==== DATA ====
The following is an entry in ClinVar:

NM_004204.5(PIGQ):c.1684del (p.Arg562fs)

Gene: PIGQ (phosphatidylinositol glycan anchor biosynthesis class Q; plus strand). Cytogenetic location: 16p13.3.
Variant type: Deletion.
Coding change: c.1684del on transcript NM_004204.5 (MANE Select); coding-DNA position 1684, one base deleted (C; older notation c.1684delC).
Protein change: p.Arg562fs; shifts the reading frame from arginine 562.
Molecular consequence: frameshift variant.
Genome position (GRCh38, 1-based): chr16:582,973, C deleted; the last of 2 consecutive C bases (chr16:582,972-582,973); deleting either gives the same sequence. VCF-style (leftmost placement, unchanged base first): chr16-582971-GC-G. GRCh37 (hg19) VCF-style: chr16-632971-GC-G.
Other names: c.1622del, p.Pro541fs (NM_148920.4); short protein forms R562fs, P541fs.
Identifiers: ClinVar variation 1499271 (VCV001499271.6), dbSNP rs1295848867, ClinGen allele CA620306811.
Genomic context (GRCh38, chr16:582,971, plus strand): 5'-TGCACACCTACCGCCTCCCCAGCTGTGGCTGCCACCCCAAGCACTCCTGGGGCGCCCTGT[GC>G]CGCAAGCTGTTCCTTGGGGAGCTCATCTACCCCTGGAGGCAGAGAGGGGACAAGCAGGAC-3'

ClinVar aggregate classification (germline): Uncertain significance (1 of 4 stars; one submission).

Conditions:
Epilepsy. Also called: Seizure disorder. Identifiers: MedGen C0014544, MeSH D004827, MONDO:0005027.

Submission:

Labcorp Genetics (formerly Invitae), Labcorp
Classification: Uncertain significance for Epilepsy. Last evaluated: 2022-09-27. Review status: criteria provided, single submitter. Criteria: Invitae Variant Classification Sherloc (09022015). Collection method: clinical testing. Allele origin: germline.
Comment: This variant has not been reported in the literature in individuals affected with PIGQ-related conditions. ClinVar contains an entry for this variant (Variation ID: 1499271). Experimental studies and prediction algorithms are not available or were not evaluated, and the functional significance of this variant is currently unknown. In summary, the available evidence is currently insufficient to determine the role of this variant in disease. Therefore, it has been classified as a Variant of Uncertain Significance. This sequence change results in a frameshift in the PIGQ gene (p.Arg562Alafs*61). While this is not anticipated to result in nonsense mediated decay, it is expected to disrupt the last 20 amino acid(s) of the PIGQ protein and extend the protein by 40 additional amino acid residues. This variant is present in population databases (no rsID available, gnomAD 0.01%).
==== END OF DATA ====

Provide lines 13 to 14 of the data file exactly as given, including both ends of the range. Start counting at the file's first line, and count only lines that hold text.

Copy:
Conditions:
Epilepsy. Also called: Seizure disorder. Identifiers: MedGen C0014544, MeSH D004827, MONDO:0005027.